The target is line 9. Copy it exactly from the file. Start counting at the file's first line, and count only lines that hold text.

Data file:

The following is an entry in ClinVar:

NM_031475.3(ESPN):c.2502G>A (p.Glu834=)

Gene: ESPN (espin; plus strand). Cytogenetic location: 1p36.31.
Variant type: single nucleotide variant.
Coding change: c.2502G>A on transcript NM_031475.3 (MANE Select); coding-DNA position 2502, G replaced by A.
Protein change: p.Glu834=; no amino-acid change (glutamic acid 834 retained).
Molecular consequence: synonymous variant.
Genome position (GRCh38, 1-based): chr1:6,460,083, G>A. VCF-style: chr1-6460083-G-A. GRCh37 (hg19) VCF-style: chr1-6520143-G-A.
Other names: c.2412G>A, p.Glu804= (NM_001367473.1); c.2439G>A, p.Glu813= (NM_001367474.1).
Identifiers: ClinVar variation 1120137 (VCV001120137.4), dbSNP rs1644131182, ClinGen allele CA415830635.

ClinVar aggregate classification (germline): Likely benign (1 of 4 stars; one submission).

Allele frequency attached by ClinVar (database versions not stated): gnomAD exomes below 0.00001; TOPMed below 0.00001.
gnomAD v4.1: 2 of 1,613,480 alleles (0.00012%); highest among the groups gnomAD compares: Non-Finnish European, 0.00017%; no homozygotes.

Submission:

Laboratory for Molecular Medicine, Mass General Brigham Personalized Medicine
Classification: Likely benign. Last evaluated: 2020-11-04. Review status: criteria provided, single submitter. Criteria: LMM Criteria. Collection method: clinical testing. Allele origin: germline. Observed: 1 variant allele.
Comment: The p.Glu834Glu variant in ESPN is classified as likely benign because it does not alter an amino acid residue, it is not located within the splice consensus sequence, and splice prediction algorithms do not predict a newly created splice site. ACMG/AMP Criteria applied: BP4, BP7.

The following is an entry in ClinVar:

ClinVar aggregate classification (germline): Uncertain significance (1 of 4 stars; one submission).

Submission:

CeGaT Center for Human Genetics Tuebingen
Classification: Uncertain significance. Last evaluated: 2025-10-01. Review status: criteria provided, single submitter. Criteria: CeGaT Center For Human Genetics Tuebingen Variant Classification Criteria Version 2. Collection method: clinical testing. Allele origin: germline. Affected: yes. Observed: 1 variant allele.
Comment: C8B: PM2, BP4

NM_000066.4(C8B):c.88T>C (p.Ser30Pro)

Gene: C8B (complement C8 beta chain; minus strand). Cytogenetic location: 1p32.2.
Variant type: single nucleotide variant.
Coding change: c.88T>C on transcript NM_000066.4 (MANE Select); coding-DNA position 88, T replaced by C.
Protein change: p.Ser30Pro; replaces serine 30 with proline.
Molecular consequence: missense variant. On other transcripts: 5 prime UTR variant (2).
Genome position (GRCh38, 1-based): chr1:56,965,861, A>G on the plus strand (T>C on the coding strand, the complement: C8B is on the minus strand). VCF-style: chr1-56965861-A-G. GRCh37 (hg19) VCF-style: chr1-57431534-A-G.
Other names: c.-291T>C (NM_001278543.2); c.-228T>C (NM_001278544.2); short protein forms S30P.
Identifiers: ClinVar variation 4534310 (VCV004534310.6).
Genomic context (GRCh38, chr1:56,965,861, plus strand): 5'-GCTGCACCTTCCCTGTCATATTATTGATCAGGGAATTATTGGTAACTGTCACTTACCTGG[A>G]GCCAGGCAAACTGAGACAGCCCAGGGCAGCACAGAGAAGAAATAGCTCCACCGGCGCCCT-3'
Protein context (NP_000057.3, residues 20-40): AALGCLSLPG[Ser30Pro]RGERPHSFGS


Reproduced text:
Other names: c.2412G>A, p.Glu804= (NM_001367473.1); c.2439G>A, p.Glu813= (NM_001367474.1).